Parliament and the County assemblies are required under Section 39 of the Public Audit Act to make public within seven days all Auditor General’s Reports after they are tabled in national and county assemblies respectively. The Auditor General (OAG) has to comply with part 2 and 3 of section 39 of Public Audit Act by publishing his reports on their official website and other public spaces not later than 14 days after the reports are submitted to the Parliament. While OAG have on their website uploaded 46 of 47 County assembly audited reports for financial year 2016/2017, the reports on constituencies (National Constituencies Development Funds) for the same financial year period are unavailable. But parliament, County assemblies and other constitutional bodies are adamant and noncompliance about Auditor-General’s reports as required by access to information laws.
Examples of missing Auditor General Reports
On August 28 and 29 this year, three months ago, key audits reports were tabled in Parliament according to two Hansard reports (Tuesday and Wednesday). Those of independent constitutional bodies like IPOA, parastatals and at least 18 constituencies for the year that ended 30th June 2017” were tabled respectively.
List of NG-CDF reports tabled
These were the constituencies whose reports were tabled in Parliament, at least according to the Hansard report:
- Marakwet West
- Keiyo South
- Marakwet East
- Turkana East;
- Turkana West;
- Kajiado West;
- Kajiado North;
- Chesumei; and
List of other OAG Reports in Parliament
Other reports tabled in the House included annual report and financial statements of the Independent Policing Oversight Authority (IPOA); Kenya Ordinance Factories Corporation; Kerio Valley Development Authority; Unclaimed Assets Trust Fund; Garissa University; Constituencies Development Fund Board; Kenya Revenue Authority for the year that ended 30th June 2017. Financial statements of Kenya National Trading Company Corporation Limited for the year that ended 30th June 2016 were also tabled according to the Hansard reports.
Laws not followed
However, according to our research, these audit reports except are unavailable right from the Auditors General own website all the way to both national and county government websites as of today. Advanced google search as well as physical inquiry from these key institutions do not yield anything. But even more saddening is the fact that it is impossible to verify what papers were tabled on August 28 and 29 in Parliament as the “papers laid” section on National Assembly’s website is empty – only a handful of old papers from the 11th parliament can be accessed on the website. The 12th Parliament seems has done very little to make “papers laid” on the table of the House available for public perusal.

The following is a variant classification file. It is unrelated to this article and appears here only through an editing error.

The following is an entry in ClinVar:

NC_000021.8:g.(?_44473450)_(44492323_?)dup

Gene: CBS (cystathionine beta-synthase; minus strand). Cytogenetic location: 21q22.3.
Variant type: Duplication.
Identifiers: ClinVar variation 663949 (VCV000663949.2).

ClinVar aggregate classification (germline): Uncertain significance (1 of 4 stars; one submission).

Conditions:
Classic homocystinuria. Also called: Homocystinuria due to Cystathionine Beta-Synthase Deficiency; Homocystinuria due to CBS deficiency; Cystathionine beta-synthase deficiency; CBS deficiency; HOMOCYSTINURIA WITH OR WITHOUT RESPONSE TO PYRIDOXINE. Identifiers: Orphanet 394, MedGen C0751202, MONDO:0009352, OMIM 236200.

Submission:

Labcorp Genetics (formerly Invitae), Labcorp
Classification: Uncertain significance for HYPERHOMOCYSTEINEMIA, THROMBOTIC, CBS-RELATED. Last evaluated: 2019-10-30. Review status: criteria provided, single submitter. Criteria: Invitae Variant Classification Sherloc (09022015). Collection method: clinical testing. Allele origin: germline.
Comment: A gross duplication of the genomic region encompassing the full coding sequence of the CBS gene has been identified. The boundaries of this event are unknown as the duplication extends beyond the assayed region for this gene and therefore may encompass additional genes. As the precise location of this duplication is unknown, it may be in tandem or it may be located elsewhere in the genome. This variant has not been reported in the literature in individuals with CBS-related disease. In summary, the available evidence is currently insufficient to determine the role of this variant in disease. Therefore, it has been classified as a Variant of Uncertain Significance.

No Response from The OAG Office to our Request
A google advanced search of the auditor general reports that were tabled in the National assembly on these particular dates shows: They remain unavailable online. The AOG office had not responded to a request made for these reports by the time of publishing this article.
The vital Importance of Access to Information
Lack of access to information held by government not only denies journalists the opportunity to inform the public but also robs citizens of the power to an accurate critique of development projects, budgetary allocations and how expenditures have been were rolled out.
Access to timely and comprehensive information is critical for meaningful participation in government decision making by citizens. Unfortunately accessing public records such as financial budgetary allocations or audited reports on expenditure both at the national and county units in Kenya is still a challenge this is despite having in place Access to Information Act passed in August 2016 and came to force a year later in September 2017. A culture of secrecy and noncompliance to law continues to persist in government institutions making it hard for journalists to penetrate bureaucracies that repulse all forms of inquiry.
What the Law wants them to do
Access to Information Act asserts the fact that access to information is the right of every citizen and that the government is only a custodian of that information. The Act prescribes that any public or private institution that withholds information requested by a private citizen or any Kenyan for that matter will face criminal charges.
You can read more here on the general rules and procedures about access to information.
By Robert Wanjala Kituyi
Results of Google advanced Searches
… on the example of the Ainabkoi Constituency CDF audit report, which is the first in the alphabet on the list:
Question 1 : Where are the terms “Anabkoi” and “auditor general report” mentioned in a page or file not older than one year on the parliament website?
Question 2: Are the 2016/17 Auditor General Reports on the NG-CDFs on his website?
Check on the Auditor Generals download page of CDF audit reports to see if a new 2016/2017 directory has been created or not and if the file you are searching for is in it:
Question 3: Has your NG CDF published their budget documents?
Aianabkoi has not. According to Access to Information Act, they are required to. But this is just an example:
Search for you own NG-CDF’s documents here: https://www.ngcdf.go.ke/index.php/component/constituencies